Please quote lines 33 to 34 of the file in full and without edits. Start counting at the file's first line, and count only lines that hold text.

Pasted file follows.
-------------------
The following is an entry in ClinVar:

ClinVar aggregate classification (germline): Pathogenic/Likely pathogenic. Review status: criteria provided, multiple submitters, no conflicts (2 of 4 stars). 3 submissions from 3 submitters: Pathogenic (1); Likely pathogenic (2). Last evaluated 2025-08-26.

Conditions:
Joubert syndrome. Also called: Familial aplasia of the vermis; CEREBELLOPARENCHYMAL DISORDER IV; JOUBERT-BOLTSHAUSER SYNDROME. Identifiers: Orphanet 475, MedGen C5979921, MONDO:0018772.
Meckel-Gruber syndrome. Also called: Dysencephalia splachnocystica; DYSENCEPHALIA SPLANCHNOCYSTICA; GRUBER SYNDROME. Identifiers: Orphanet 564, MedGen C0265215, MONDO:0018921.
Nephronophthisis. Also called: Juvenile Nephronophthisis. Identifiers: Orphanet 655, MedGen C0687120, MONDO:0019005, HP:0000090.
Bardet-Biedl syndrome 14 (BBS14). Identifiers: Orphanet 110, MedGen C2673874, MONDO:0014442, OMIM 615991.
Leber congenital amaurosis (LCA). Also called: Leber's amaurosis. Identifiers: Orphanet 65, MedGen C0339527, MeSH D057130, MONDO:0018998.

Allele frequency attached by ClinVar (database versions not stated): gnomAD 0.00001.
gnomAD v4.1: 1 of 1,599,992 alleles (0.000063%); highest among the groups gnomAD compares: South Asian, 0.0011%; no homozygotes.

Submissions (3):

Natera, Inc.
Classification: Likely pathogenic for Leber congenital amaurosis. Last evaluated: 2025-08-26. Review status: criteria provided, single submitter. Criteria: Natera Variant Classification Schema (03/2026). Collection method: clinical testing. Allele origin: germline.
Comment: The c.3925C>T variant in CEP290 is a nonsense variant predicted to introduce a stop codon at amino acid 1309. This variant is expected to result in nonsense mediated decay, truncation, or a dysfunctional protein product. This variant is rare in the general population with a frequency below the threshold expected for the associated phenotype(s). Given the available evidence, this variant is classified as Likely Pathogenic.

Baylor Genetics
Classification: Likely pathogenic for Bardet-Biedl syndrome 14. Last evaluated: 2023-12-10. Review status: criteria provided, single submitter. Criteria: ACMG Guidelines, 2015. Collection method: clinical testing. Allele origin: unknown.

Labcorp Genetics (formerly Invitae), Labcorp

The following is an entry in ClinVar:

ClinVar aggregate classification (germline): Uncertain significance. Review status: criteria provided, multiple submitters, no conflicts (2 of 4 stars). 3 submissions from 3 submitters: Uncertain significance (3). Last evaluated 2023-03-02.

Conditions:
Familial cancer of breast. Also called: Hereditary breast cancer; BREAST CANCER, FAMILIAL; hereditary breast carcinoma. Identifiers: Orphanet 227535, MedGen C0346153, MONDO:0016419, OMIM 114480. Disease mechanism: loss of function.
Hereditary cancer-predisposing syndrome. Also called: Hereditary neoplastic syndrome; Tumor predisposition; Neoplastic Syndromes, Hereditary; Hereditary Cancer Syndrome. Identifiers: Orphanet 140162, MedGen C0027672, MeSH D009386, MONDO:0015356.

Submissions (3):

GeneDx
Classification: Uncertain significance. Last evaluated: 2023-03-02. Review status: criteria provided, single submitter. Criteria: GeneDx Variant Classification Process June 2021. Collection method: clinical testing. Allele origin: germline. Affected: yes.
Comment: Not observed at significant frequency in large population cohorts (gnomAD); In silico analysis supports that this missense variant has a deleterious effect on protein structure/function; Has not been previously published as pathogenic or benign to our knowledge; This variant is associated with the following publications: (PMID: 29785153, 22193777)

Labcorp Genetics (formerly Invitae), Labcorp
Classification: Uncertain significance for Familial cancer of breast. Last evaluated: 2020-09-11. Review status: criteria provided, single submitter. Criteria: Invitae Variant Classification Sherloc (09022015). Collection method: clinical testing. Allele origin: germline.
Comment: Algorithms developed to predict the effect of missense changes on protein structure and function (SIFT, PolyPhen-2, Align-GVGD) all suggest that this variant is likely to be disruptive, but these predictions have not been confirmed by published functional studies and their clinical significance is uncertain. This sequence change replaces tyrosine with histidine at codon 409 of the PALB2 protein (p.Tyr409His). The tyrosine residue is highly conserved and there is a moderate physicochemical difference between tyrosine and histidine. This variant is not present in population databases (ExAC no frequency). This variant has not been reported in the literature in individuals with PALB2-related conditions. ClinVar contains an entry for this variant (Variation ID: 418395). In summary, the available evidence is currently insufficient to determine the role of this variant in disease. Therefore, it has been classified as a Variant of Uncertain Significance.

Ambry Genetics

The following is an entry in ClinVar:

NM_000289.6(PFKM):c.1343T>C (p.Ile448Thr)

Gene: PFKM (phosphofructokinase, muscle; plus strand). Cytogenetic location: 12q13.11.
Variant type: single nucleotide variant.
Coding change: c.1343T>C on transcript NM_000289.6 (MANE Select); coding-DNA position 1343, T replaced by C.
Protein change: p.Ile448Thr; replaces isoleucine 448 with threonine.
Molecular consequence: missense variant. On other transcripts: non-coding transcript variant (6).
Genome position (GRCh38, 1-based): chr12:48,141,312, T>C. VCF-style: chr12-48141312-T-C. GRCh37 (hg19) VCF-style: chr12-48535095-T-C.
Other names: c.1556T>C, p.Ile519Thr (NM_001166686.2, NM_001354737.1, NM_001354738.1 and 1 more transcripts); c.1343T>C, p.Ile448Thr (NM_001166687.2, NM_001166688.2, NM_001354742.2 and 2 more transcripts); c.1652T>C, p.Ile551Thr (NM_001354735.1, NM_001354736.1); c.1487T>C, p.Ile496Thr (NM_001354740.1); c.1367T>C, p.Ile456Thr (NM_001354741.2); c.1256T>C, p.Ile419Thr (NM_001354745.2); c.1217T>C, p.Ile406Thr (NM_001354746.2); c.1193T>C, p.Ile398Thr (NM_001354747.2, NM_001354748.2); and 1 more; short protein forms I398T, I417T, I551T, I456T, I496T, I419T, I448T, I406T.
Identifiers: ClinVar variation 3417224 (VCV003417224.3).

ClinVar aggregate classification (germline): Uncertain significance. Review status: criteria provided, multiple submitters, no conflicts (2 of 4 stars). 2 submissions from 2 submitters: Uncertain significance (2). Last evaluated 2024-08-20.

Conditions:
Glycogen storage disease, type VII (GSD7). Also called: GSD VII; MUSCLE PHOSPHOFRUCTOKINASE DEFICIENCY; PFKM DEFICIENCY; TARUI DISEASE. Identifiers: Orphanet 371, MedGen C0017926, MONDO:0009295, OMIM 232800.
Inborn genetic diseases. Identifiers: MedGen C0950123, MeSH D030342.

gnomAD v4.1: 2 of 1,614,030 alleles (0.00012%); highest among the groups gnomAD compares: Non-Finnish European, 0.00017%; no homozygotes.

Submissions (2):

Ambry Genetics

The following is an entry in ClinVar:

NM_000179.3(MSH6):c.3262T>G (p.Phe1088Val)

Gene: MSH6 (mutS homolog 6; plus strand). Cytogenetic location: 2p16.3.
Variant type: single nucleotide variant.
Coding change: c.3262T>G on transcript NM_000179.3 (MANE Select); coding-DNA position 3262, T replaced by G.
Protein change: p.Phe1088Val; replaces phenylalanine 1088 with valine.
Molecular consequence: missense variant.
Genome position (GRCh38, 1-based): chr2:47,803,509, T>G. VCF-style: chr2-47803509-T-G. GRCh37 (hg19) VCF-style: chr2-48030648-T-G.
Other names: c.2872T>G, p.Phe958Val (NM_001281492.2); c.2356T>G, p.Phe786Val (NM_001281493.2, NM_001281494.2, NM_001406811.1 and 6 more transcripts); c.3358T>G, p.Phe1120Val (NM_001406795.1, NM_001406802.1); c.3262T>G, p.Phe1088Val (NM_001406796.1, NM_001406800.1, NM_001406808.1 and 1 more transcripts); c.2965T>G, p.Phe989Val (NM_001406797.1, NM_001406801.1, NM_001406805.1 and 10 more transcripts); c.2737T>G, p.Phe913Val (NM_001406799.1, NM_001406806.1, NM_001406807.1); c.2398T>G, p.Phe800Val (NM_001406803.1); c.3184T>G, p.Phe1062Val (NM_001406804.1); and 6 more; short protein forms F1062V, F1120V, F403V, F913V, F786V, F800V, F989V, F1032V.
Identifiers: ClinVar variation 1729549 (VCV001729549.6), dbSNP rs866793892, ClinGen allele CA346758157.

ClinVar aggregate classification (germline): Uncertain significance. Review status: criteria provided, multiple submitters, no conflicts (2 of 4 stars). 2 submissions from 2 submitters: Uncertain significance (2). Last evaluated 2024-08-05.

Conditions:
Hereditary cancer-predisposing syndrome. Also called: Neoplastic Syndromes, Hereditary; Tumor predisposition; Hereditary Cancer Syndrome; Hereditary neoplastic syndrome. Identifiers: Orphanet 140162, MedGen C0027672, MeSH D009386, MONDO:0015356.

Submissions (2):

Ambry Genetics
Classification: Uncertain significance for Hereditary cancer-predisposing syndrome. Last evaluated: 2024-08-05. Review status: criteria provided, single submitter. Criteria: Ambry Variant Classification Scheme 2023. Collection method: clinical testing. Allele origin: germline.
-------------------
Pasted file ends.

Gene: PFKM (phosphofructokinase, muscle; plus strand). Cytogenetic location: 12q13.11.
Variant type: single nucleotide variant.